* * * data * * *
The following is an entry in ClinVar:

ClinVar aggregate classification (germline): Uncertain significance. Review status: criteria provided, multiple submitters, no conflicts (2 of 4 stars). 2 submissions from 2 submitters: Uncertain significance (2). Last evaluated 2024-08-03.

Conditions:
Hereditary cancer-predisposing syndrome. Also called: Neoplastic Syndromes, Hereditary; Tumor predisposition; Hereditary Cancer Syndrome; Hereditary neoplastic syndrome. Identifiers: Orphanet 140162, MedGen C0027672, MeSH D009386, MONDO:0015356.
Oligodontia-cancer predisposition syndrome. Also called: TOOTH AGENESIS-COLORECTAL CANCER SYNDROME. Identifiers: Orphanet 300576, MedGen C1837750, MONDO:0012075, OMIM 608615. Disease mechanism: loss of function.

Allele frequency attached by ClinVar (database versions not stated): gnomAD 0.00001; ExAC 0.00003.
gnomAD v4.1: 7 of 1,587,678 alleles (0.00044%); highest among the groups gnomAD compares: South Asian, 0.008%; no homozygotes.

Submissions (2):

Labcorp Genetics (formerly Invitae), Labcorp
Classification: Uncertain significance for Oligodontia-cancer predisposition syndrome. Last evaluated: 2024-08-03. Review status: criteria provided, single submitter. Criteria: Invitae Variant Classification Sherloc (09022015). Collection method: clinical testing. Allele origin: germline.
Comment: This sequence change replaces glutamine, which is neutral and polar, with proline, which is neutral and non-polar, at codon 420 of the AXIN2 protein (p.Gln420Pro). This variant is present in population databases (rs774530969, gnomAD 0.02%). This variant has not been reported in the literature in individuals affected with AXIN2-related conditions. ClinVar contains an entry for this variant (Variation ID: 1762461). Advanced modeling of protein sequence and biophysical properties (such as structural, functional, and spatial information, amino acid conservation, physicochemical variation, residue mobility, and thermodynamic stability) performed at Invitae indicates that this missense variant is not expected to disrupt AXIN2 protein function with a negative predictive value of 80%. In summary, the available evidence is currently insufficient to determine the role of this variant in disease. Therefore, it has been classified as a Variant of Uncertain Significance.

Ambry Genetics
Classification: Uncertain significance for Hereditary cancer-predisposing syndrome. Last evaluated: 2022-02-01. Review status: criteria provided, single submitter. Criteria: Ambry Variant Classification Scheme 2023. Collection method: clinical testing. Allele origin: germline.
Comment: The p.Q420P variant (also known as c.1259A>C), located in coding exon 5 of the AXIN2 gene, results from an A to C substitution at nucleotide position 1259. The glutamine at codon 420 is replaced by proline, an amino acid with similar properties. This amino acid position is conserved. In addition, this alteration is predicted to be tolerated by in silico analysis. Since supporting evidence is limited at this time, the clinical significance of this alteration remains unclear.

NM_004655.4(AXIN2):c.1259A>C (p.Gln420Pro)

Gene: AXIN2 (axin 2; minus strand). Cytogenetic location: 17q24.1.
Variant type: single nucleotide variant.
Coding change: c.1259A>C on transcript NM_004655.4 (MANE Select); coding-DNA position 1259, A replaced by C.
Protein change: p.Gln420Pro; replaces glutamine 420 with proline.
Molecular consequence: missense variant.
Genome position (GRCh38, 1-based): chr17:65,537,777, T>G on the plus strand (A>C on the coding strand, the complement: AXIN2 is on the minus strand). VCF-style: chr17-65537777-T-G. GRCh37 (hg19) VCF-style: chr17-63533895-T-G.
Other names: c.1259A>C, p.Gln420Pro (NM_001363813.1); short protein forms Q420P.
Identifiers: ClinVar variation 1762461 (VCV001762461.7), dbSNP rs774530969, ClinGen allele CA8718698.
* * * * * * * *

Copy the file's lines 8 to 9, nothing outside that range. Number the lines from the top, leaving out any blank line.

Submissions (2):

Labcorp Genetics (formerly Invitae), Labcorp